America held its first billion-dollar political race in 2008 – DVR use soared (no surprise there). A new lineup of over-produced ads and under-researched hit pieces have yet to hit primetime, and accountability advocates are already worried about November. They are concerned with the potential effect of Citizens United v. FEC: a recent Supreme Court decision holding it unconstitutional to cap corporate spending on behalf of or against candidates.
I’ll spare you their 57-page argument that corporations are Americans too (apparently) and spending is speech. But the result left President Obama, congressional leaders, and states a little shaken, grasping for any fix shy of amending the First Amendment (and Sen. Kerry signaled that option is on the table). Out of that scramble has come Sen. Schumer’s DISCLOSE Act.
The DISCLOSE Act does two things right: (1) it cuts a better-than-usual Washington acronym from “Democracy Is Strengthened by Casting Light On Spending in Elections”; and (2) it recognizes the power of on-air ownership of the “I’m Jane Smith, and I approve this message” variety. The idea is to keep BigCo. subsidiaries with nice sounding names ("Americans for America") from airing a stream of crushing ads while obscuring what entity is really behind the attack. Candidates would quickly learn to think twice before criticising BigCo. practices. The current bill requires subsidiaries to reveal their primary source of funding via an audible disclosure by the corporate CEO sponsoring an ad.
When and if the Senate passes the bill tomorrow (likely their last chance before the November elections), it will still need to be reconciled with the House version, then kicked to the Federal Elections Commission (FEC) for interpretation and enforcement. Good news: there’s time to coax this bill into an achievement beyond a few bureaucratic hurdles that will probably re-employ some of my lawyer friends.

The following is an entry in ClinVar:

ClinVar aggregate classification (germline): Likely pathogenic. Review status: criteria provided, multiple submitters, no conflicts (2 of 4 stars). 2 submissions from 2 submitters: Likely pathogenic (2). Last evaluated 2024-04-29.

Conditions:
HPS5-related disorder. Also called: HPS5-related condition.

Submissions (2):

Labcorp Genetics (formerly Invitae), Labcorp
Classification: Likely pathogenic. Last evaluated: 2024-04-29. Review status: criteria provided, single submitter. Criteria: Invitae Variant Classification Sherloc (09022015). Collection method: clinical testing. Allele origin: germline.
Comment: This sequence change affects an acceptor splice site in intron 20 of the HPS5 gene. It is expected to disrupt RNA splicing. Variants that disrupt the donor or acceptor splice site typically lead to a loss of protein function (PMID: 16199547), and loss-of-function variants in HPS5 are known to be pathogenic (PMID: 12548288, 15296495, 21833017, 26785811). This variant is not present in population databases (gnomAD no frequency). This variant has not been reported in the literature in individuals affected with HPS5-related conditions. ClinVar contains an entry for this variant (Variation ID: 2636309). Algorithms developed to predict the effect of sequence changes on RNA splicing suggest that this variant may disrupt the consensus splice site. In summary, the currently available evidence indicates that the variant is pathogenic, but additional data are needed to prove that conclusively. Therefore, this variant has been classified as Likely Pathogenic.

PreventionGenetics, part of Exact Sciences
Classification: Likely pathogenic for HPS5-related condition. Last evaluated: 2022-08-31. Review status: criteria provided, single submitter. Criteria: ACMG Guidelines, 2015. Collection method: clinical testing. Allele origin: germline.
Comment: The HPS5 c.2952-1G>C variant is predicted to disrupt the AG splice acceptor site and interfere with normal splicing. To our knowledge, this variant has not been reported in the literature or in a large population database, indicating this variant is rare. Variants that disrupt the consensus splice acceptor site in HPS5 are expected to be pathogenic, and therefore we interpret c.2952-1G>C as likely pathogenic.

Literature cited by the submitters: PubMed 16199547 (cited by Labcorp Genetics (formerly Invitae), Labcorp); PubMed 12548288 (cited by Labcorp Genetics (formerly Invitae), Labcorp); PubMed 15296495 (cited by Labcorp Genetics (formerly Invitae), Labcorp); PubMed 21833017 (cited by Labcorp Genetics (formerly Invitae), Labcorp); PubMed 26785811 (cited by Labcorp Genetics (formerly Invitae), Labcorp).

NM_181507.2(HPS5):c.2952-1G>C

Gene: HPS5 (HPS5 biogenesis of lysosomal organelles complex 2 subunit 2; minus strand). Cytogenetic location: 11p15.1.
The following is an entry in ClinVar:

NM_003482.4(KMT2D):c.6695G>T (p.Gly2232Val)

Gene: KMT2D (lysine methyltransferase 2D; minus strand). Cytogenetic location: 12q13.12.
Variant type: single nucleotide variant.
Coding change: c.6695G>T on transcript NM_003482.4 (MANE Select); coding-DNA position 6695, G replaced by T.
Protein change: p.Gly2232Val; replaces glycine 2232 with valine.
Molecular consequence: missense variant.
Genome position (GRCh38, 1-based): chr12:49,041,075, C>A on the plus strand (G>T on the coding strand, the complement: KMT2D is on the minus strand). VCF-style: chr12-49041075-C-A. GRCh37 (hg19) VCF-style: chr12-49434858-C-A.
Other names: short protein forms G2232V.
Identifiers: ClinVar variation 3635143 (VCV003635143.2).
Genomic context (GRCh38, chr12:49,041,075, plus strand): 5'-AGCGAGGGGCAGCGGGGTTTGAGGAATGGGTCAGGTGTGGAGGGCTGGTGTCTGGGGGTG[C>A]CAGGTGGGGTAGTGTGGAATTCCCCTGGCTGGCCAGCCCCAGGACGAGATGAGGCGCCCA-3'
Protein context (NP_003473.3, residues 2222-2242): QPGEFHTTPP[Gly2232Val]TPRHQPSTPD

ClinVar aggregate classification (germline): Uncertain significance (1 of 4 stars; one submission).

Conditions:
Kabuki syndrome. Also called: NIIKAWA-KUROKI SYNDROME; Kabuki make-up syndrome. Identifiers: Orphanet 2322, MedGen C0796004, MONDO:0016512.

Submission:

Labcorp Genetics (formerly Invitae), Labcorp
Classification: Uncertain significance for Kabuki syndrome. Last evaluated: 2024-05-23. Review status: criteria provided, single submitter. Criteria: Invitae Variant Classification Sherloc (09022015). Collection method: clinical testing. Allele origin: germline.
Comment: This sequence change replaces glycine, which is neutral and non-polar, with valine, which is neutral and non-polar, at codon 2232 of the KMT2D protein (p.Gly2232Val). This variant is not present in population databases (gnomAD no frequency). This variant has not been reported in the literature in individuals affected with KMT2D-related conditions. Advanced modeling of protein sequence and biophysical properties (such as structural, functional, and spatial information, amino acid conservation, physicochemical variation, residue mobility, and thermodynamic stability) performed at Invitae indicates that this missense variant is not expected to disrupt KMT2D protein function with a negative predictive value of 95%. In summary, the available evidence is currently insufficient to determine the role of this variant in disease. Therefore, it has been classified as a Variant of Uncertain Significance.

On-air disclosures are valuable, but Congress and the FEC are missing an opportunity if the information is not consolidated in a useful way. With hundreds of federal races across the country (and thousands of state races), real accountability requires that citizens view the big picture. And the web is the best place to achieve that purpose. Open data principles are a helpful launch-point.
For instance, we could use transparency.gov as a comprehensive hub for info spanning corporate election efforts and lobbying activities. The government already collects information on corporate lobbying, and the Obama Administration has made public access to data a high priority. Picture a one-page stop for all corporate electioneering and lobbying efforts, including lists of supported or opposed candidates. Think Transparency.gov/BigCo. This is the kind of open data strategy that could really put meat on the DISCLOSE Act bones.
Government efforts to protect democratic processes should focus on opportunities for transparency made uniquely possible by the web. This isn't about crafting a “gotcha” policy; it's about furthering the exchange of ideas during campaigns via a heavy dose of transparency. In that effort, Congress and the FEC have useful allies from among open government and open data communities. Some have already begun to tackle this issue: Sunlight Foundation, OpenCongress, Open Secrets, among others.
Corporations may have secured a right to uninhibited electioneering, but current technologies and open data practices can allow us to retain some rights of our own.